Shanghai Dumpling House open in Monrovia
I was in the area and noticed a new Chinese restaurant that I believe opened just this year. It replaces a fast-food place which had replaced a Cajun shrimp place. The English name is "Shanghai Dumpling House". The Chinese name is Nanxiang Xiaolong, which may be reference to a XLB's alleged birthplace in Nanxiang, China (sorry folks, my knowledge of Mandarin and written Chinese are both limited). The staff there spoke English just fine, but just for fun, I tried to muddle my way through the meal with Mandarin.
I was eating by myself, so I ordered the juicy pork dumpling (aka xiaolongbao or 小笼包) and their beef rolls pie (牛肉卷餅). Eight XLB cost $5.95. The beef roll cost $5.55
It took a while to get the XLB. The waiter said that they make it fresh, so they made it after I ordered it. It was pretty good. There was a lot of soup. The flavor was more on the subtle side--the pork filling was very fresh, and I could taste it very clearly. For reference, the aroma and flavor weren't as sharp as those from Dean Sin World. The skin was moderately thin and stretched enough to avoid breaking as I lifted them off the steamer.
I didn't like the beef roll that much. The roll itself had a nice, crispy exterior, but they used too much hoisin sauce--it overwhelmed the dish. 101 Noodle Express' version may cost more, but you get more than double the amount, and it tastes better.
Monrovia is not known for its large Chinese population. I'm surprised that you can get some real Shanghai dishes here, including tripe, intestines, etc. They also have a small number of dishes designed for the non-adventurous eater: sweet and sour chicken, broccoli beef, and crab rangoon.
It's too early for me to pass judgment on this place because I've only had two dishes there. For those who live near Monrovia/Duarte, it is certainly more convenient than driving to San Gabriel, Monterey Park, or Arcadia.
Shanghai Dumpling House
215 E. Foothill Blvd., Monrovia
I've been there a couple of times since my first post. Here's some more information.
The XLBs have been consistently tasty, although they don't make them to order anymore. They only had one person doing that, and it was probably too time and labor-intensive. But they still make the XLB themselves.
The potstickers were wrapped and cooked to order. The skin was not too thick. They were delicious. The noodle soup with brown sauce beef (红燒牛肉面) was solid--not spectacular but quite acceptable. The Fried Bean "Curb" (i.e. tofu) & Potato Noodles soup was light and refreshing. For the record, it is NOT a vegetarian dish--it had a few large wonton-like objects that meat inside of them. We also had stir-fried rice cakes--very good. I think it was listed as "rice cake fried w/ kimchi", but I'm not really sure because we ordered using the generic Chinese name for it.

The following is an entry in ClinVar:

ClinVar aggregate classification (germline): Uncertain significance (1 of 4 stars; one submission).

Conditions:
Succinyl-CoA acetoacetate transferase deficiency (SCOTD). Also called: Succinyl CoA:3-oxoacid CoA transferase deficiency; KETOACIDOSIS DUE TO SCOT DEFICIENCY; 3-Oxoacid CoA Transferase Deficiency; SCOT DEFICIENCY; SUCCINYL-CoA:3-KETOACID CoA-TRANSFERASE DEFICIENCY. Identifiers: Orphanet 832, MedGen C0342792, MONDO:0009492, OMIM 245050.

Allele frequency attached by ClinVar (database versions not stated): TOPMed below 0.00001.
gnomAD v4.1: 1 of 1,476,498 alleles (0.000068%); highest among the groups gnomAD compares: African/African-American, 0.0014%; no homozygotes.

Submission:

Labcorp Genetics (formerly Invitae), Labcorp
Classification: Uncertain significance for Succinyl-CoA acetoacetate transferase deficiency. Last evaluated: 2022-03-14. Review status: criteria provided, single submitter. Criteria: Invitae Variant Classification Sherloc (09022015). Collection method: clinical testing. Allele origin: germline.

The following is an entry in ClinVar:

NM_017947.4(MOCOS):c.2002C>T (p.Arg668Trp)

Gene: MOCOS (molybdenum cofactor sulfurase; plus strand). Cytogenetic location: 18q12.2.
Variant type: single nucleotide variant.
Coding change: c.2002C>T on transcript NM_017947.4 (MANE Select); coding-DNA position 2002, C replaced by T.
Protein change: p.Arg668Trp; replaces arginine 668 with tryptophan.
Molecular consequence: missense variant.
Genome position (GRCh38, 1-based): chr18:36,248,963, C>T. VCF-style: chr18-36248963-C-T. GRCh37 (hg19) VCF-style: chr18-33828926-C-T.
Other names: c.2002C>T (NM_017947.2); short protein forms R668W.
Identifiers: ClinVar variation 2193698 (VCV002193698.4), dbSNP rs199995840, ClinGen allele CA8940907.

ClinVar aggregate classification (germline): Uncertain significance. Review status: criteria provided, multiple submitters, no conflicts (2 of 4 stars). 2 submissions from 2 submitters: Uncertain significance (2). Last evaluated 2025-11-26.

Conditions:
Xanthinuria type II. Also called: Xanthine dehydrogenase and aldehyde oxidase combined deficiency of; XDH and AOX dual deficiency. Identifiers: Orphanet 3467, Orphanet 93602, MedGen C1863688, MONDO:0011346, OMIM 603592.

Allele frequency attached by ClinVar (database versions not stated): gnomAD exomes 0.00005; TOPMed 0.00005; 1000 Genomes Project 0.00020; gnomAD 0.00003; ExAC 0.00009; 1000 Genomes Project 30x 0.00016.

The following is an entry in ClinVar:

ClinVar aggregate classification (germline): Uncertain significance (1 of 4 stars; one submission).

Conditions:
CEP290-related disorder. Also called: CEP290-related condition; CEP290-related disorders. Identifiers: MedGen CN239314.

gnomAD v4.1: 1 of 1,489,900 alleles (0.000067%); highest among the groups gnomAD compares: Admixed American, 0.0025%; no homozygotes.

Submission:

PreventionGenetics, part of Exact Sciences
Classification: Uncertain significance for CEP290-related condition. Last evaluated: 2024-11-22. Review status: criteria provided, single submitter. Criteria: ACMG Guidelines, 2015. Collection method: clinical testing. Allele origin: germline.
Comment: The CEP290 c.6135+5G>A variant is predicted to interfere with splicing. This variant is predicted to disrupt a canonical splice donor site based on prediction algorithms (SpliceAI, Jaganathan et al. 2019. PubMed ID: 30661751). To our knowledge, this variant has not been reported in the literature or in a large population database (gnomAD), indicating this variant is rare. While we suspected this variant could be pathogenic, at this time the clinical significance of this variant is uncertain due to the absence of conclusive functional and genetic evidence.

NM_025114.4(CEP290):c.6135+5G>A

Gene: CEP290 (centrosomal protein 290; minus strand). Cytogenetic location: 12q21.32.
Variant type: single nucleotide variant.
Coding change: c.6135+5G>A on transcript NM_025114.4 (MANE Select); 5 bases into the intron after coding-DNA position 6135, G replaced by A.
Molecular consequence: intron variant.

The Stewed Meatball in Brown Sauce (often called Lion's Head in other Shanghai restaurants) wasn't that great--too heavy and on the salty side. It was unusual in that this was served Western-style instead of Chinese style--it was on a plate with rice.
For appetizer, we ate a cold, peppery beef dish with a flavor like Chinese-style beef jerky. My wife liked it. I thought it was decent. The spring rolls were light and crispy. The waitress advised us to dip them in the vinegar. They aren't filling at all, but that's just their nature.
There's an appetizer called "Shanghai Confusion Meat". I kid you not. The waiter couldn't really describe it, so naturally--against my better judgment--I ordered it. I think it's the Shanghai version of Spam. It looked like chopped up pork glued together like spam, formed into a rectangular solid, and sliced into small squares about 2 inches across. It was too salty for me, but at least now you know what it is.
The staff speaks English. In fact, it's the only Chinese restaurant in the SGV where the staff has greeted me in English instead of Chinese. Menu items have okay translations.
In summary, it's an unusual restaurant for the area. Clearly, they are aiming for non-Chinese clientele in the area. The menu has only about 60 items, so it's not too overwhelming for the target customers. They serve a good selection of dishes that are both authentic (for the most part) but not too alien to non-Chinese customers. Dishes average about $7. It's a great introduction to Shanghai food for such customers. I like this restaurant because it's easily the best Chinese food in the local area.
It wasn't that long ago that the 101 Noodle Express beef roll cost about $5.50. I think it's up to $7 now. And frankly, my last one wasn't that good.... the meat was filled with tough, hastily cooked tendon and the wrapper wasn't crispy. This is not a downhill alert necessarily-- but it was disappointing.